How to Find My Canary

  • Date: December 5, 2021
  • Time to read: 6 min.

There’s no worse feeling for a canary owner than their beloved pet “flying the coop” and escaping their cage.

This is the kind of thing that pet bird owners absolutely dread. Thankfully it happens a lot less than most would think.

But if you have a “runaway canary” situation on your hands and are worried about how to find your beloved bird you’ll want to pay close attention to the inside information highlighted below.

Let’s jump right in!

Has Your Canary Gone Missing?

Keep Cool, Keep Calm

The most important thing to do when you notice your canary has gone missing is to keep cool and keep calm.

As soon as you start to panic, as soon as you start to rush, and as soon as you start to operate purely on emotion is the moment that your odds of finding your canary and bringing them back home safely plummet.

These beautiful birds can pick up on the energy and the vibes distraught owners are putting out. And rather than act as a homing beacon those signals start to push them further and further away.

On top of that, you’re much more prone to make poor decisions (like opening doors and windows you shouldn’t be opening with a bird on the loose) when you are stressed out and anxious.

Stay cool, stay calm, and stay collected.

Don’t Open Any Doors or Windows

The next piece of the puzzle is (obviously) making sure that you don’t open any exterior doors or any windows.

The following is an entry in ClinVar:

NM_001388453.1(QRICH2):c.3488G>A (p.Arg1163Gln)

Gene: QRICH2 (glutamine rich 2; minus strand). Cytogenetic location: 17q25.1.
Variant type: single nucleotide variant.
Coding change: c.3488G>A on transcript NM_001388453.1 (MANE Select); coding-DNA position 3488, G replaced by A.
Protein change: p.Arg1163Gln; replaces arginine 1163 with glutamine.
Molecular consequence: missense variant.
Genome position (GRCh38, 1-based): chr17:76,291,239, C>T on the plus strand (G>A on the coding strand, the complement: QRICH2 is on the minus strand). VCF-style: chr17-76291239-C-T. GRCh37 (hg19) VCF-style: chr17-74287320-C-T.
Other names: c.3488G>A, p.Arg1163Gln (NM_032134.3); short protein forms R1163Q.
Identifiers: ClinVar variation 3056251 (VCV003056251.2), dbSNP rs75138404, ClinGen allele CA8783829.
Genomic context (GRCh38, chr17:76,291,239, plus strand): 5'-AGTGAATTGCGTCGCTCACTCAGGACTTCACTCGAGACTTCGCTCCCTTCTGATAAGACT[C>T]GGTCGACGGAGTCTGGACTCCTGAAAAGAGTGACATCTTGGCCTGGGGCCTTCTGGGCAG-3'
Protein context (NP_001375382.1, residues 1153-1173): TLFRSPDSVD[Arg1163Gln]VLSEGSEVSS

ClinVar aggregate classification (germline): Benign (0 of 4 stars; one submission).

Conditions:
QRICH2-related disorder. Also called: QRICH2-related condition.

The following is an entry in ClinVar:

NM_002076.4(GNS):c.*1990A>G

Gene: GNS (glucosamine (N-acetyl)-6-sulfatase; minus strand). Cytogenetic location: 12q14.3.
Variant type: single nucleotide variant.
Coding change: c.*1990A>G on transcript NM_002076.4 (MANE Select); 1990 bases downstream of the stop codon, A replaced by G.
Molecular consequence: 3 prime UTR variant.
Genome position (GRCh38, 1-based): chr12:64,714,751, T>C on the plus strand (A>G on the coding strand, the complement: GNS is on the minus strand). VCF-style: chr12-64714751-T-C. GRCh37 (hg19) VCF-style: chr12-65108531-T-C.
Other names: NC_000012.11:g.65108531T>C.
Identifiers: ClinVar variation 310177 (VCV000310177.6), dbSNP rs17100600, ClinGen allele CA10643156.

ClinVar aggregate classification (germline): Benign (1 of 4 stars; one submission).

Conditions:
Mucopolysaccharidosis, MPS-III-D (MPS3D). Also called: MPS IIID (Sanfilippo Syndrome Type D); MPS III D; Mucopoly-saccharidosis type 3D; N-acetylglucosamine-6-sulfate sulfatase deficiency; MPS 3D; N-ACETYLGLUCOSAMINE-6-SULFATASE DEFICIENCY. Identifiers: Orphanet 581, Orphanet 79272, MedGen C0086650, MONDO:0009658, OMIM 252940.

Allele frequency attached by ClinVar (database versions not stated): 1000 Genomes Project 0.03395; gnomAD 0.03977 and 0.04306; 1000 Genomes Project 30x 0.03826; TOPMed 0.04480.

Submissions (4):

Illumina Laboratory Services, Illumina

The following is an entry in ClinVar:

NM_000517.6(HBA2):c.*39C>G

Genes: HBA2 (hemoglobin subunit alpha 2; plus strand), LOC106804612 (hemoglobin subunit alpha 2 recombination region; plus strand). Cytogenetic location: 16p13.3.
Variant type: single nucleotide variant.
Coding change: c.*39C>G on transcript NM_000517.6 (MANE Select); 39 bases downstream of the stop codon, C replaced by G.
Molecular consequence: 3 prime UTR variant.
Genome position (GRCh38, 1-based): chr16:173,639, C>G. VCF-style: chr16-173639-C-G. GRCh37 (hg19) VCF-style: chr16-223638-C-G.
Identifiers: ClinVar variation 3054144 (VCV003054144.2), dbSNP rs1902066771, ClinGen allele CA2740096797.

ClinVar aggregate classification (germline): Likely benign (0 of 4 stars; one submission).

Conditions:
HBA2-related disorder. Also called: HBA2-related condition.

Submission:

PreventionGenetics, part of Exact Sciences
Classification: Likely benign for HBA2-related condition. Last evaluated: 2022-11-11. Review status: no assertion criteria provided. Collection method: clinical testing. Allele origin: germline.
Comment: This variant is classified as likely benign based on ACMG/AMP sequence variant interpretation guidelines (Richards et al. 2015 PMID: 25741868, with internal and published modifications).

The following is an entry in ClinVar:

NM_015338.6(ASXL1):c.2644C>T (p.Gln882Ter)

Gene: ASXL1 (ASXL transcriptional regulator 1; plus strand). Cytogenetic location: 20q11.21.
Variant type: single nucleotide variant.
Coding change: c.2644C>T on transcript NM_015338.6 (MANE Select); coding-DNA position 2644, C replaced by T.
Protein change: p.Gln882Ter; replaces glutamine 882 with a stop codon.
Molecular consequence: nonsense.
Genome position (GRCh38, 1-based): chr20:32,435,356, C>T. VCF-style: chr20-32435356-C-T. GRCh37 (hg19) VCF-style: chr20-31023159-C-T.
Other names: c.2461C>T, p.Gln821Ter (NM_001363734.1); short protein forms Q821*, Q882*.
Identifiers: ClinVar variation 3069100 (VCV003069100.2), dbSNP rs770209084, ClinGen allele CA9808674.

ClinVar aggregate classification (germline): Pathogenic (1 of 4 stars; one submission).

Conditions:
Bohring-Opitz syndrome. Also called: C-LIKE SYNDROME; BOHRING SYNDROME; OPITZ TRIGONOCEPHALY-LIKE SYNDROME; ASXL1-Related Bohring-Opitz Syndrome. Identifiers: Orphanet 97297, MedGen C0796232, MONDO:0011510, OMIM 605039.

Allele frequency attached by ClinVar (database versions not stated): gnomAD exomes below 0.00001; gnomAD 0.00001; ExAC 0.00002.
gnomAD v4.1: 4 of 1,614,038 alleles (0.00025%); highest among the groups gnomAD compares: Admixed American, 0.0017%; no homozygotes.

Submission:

Having a canary lost in your home is stressful enough as it is. But when you start to wonder if your canary slipped out of a door behind you or poked out of a window that was left open things can get far worse.

In fact, it’s a good idea to double-check all of your windows and doors just to make sure that they are shut and locked from the inside.

You don’t need a well-intentioned visitor throwing a door open and letting your canary scoot outside on accident!

Hunt Every Nook and Cranny of Your Home

Canaries are absolutely beautiful birds, with gorgeous color and wonderful personalities – but they also aren’t exactly the biggest birds in the world, either.

These birds love to tuck away and hide in little nooks and crannies, especially when they are stretching their legs and enjoying a little bit of freedom that they wouldn’t have had inside of their typical enclosure.

It’s important to try and think like a bird as much as possible, really trying to envision the way that they see the world and where they might have been drawn to.

Look behind and underneath furniture, on the other side of curtains and light fixtures, and anywhere else you could imagine your canary squirreling away.

If your bird isn’t in any of those spots it’s time to do another walk-through in your home, this time checking spots you couldn’t possibly imagine your bird getting into.

More often than not that’s where you’ll find them!

Get Their Enclosure Cleaned Out and Filled with Food

If after a full search of your home you still haven’t been able to find your canary it’s a good idea to get their enclosure completely cleaned and spotless as well as filled with food and water.

You can either leave your enclosure where it usually is (allowing your canary to find their way back home, so to speak) or you can choose to put their enclosure in a more centrally located space with the doors wide open so that your bird will be encouraged to hone in on that.